Thursday 20 December 2018

Candy Cane, Carlton, and The Floss: Are These Dances Protected by Copyright?

The New York City Balled first presented The Nutcracker in New York City on February 2, 1954. It is now a New York tradition to attend during the holiday season, if one is lucky enough to be able to do so.

The New York Times published recently an interesting article about what could have inspired The Nutcracker’s choreography by George Balanchine, a short animated film which has recently been rediscovered (it is shown on the NYT article page and it is well worth watching.)

This short film was made by Alexander Shiryaev, who started his career as a dancer with the Imperial Ballet in St Petersburg, and then became, according to the New York Times, “a pioneer in recording dances on film.”

The short movie is a hand-drawn cartoon, and allows us to see a man dressed in a stripped costume dancing while jumping through a hoop. The dance brings to mind one of the most famous of the dances created by Balanchine for The Nutcracker, the “Candy Cane Solo.”

Balanchine started his dancing career in St Petersburg. In his book, 101 Stories of the Great Ballets, George Balanchine wrote that he “liked [The Nutcracker] from the first time [he] danced in it as a boy, when [he] did small roles in the Maryinsky Theatre production.” Indeed, The Nutcracker was first presented to the public in 1892 at the Maryinsky Theatre in St Petersburg, with a Lev Ivanov’s choreography.

As explained in the NYT’s article, Ivanov let Shiryaev “make up his own Trepak, or Ukrainian dance.” So Shiryaev is the original author of this choreography. Balanchine was (very) inspired by it.

This story leads us once more on to the topic of dance and copyright. Dance and copyright seems to have a moment. We recently saw that Big Frieda filed suit against his former choreographer, seeking to have the court declare him to be the sole owner of some choreographies.

Protecting a Choreography in the U.S.

Choreographies are protected by U.S. copyright, but, like any other works, they must be original and fixed in a tangible medium of expression. You can find more about it in this U.S. Copyright Office Circular on Choreography and Pantomime.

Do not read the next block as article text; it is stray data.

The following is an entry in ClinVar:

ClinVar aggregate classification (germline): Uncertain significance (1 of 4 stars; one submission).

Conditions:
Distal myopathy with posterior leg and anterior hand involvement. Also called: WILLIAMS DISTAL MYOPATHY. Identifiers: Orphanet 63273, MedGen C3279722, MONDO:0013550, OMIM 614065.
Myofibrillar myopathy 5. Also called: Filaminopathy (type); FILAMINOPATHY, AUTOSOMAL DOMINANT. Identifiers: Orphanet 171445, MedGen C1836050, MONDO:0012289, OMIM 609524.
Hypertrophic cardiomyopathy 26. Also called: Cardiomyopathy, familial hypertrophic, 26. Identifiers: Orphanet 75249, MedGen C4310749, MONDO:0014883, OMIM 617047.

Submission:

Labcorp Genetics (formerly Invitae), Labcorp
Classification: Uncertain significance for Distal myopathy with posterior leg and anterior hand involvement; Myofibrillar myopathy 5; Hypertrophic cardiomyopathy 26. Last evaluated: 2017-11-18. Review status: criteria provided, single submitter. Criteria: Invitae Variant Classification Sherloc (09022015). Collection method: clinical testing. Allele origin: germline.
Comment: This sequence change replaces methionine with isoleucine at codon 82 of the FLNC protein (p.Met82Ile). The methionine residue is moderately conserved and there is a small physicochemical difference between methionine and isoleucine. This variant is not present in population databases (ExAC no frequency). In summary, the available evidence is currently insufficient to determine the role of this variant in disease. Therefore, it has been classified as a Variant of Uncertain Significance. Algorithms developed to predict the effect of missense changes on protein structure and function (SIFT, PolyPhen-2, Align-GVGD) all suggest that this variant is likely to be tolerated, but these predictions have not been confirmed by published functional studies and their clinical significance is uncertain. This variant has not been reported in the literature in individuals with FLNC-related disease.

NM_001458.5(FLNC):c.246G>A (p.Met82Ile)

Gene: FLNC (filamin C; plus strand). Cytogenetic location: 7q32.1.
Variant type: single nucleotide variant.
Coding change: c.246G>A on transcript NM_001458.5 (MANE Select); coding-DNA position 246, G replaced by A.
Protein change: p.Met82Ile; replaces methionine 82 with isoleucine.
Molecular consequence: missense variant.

Fixed in a tangible medium of expression

Under current U.S. copyright law, the Shiryaev’s film, which consists of some 2,000 drawings, would certainly is enough to “fix” his original choreography. The NYT article notes that few dances from the early twentieth century have survived, and so they can only be imagined by looking at highly technical notations, decipherable only by specialists.” Indeed, choreographers may rely on highly technical notations, decipherable only by specialists,” but also on doodlings or on films. Now, of course, they can also rely on social media.

Original enough

Not all dances are deemed to be protected by copyright. New York state does not recognize pole dancing as being worthy of protection, as the dance, or at least as still performed in that particular case, is not original enough.

But what about the Carlton Dance? Alfonso Ribeiro made this dance famous when performing it as Carlton Banks in The Fresh Prince of Bel Air. He is now suing Epic Games, which created and commercialized the very popular video game Fortnite: Battle Royale

The Fortnite characters can erupt into dances, if the player has bought the character emote from the Fortnite store. One of these dances is the Carlton Dance. Another one is the Hootenanny dance from the 1994 “Dumb and Dumber” movie, made famous by Jim Carrey, or the Ride the Pony dance move featured on the Gangnam Style video. No suit has been filed to protect these moves yet.  

As mentioned by Ben in the CopyKat, rapper 2 Milly also filed a copyright infringement suit against Epic Games, claiming infringement of his Milly Rock dance. So is now the Backpack Kid, seeking to protect his own dance, “The Floss.” Social media phenom Russell Horning, aka the Backpack Kid, posted The Floss one day on Instagram, Rihanna reposted it, Katy Perry invited him to join her on Saturday Night Live, and the rest is history. Russell has announced that he, or, rather, the adults in his life, will sue Fortnite as well.

Right of Publicity

In the case of The Floss dance, the issue may be less whether the dance is protected by copyright than whether Epic Games has infringed Russel Horning’s right of publicity. The Floss may, or may not be original enough to be protected by copyright, but Russell, performing it as the Backpack Kid, complete with, yes, a backpack, can and should protect this dance and his persona using the appropriate right of publicity law. Indeed, the 2 Milly complaint (HT Eric Gardner from The Hollywood Reporter) claims copyright infringement, but also right of publicity infringement.

Dance has evolved since the Nutcracker, and so should be the ways to protect the work and personas of the new dancing stars. 

Candy canes images is courtesy of Flickr user liz west under a CC BY 2.0 license.  

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